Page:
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Arbitration in Minnesota Real Estate Transactions

MN Real Estate Contracts

The Minnesota Purchase Agreement for your new home will have a form titled:  DISCLOSURE STATEMENT: ARBITRATION DISCLOSURE AND RESIDENTIAL REAL PROPERTY ARBITRATION AGREEMENT

This form, while part of your paperwork, does not require that you sign it.  Arbitration is completely voluntary.  So let’s take a closer look at the form to better understand what Arbitration is, why you would use it, and how it is administered.

  • Summary of lines 1-15
    • After purchasing a property the buyer may come across an issue that they feel the seller had prior knowledge of.
    • These disputes can be brought to a court of law or Arbitrated.
    • If all parties decide to sign this form, you give up your right to go to court on disputes over $15,000 and the matter will be decided by an arbitrator from the National Center for Dispute Settlement (NCDS).
    • Disputes that fall within the jurisdiction of the Conciliation Court shall be resolved within that court.

 

  • Summary of lines 16-24
    • NCDS/Arbitration is not government-sponsored.
    • The rules for arbitration are developed by NCDS and the Minnesota Association of Realtors (not affiliated).
    • If you agree to arbitration you must use the services of NCDS.
    • Title Disputes are not covered by arbitration.
    • Arbitration does not limit your warranties if you are buying new construction (MN Statute 327A).
    • If you purchase a home warranty plan for your new home, arbitration does not affect that coverage.
    • Arbitration does not limit you from bringing up charges against your Realtor should you feel they were negligent.

 

  • Summary of lines 25-32
    • There is a cost to bringing a dispute to arbitration.
    • Cost vary depending on the size of the issue, number of parties involved, and number of arbitrators present.
    • Because of these costs it may be less expensive to bring the matter to conciliation court if the claim would be less than $15,000.
    • In some cases it’s quicker and less expensive to arbitrate but…
      • The decision is almost almost always binding (limited appeal).
      • Pre-hearing discover rights are limited.
      • A request for arbitration must be filed within 24 months of closing on the property.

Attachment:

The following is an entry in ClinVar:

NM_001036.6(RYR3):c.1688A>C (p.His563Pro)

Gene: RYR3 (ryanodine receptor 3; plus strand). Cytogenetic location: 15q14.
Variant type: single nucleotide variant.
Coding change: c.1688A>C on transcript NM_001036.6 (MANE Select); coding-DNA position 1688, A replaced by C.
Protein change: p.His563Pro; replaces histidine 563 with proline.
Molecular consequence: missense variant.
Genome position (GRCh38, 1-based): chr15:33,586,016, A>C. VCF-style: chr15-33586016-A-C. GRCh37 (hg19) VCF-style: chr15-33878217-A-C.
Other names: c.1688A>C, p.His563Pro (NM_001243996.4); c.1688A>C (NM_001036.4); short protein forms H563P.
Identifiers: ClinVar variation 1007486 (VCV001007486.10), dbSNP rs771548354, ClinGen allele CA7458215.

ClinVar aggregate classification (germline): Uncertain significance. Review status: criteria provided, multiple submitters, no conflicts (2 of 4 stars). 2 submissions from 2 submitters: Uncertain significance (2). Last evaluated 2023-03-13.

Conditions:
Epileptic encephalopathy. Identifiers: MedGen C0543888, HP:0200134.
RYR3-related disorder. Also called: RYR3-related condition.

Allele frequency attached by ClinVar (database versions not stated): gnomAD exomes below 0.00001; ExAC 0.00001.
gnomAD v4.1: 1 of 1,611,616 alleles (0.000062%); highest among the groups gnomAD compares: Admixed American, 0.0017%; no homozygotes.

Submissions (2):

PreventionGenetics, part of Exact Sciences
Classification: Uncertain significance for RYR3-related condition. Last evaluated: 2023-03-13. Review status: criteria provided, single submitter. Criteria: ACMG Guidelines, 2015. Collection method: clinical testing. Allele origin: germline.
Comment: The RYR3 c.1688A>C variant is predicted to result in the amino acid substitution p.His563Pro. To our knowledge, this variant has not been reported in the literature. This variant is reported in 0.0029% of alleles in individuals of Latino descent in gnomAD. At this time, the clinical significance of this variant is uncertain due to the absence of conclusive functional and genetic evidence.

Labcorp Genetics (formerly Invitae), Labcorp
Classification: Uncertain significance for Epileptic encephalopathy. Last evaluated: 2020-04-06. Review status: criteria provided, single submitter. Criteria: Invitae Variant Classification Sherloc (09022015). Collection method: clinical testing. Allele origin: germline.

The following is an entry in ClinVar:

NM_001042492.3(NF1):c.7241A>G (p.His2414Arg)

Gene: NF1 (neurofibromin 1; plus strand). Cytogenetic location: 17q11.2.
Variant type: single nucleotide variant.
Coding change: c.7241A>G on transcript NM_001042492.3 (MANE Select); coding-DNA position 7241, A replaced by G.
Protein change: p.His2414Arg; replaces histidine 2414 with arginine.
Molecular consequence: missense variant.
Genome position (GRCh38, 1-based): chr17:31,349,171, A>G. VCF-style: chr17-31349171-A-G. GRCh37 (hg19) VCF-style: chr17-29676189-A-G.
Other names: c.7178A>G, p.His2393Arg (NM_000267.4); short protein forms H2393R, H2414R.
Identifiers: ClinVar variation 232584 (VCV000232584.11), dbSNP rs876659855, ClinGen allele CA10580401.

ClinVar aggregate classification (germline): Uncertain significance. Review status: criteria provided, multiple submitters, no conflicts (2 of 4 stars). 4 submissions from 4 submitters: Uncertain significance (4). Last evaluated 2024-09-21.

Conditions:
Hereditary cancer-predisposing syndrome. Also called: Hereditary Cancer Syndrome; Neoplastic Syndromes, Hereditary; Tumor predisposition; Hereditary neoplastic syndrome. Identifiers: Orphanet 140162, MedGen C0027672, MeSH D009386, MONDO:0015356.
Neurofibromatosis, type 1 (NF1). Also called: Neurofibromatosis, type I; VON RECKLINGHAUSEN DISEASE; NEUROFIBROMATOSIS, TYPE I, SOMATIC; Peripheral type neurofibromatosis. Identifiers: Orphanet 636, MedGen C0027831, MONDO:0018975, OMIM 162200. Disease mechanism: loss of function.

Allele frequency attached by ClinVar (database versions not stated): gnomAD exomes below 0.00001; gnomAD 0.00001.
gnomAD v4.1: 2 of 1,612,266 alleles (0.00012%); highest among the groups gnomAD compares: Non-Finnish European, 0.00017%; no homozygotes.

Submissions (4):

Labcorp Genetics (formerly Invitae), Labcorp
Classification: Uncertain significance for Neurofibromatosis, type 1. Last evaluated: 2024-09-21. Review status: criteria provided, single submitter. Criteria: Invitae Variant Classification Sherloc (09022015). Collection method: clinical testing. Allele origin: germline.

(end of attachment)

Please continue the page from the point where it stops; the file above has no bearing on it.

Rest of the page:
• Only in some cases of fraud will a court or arbitrator consider extending this time frame.
  • Summary of lines 33-44
    • The party with a dispute files a demand along with the fee.  The other party is notified and may file a response.
    • NCDS works with both parties to select an arbitrator.
    • A three-arbitrator panel may be requested, but the party requesting has to pay the additional fee for this service.
    • Arbitrators have backgrounds in law, real estate, architecture and other related fields.
    • Hearings are usually held at the home site.
    • Parties are notified of the hearing at least 14 days in advance.
    • You may choose to have a lawyer represent you at the hearing at your cost but you must give NCDS and the other party 5 days advance notice.
    • Each party may present evidence and testimony from witnesses.
    • The arbitrator will make a decision within 30 days of the hearing.
    • The award will be in writing, what they consider just and equitable and within the scope of the issue.  It will be without explanation to the reasoning behind the decision.
    • The arbitrator may require the losing party to pay/reimburse the administrative fee.
  • Summary of lines 45-49
    • Page 1 of this form is only a summary of the arbitration process.  For the complete booklet on arbitration click here (MNAR – Guide to RRP Arbitration).  If you still have questions contact your Realtor, NCDS or your lawyer.

Finally, if you agree arbitration would best fit your needs, sign on page 2 of this form.

To best stay out of issues after the sale know what the seller needs to disclose and what buyers should look for during the inspection period.  Contact Minneapolis area Realtor Dan Kokesh for more information.

 

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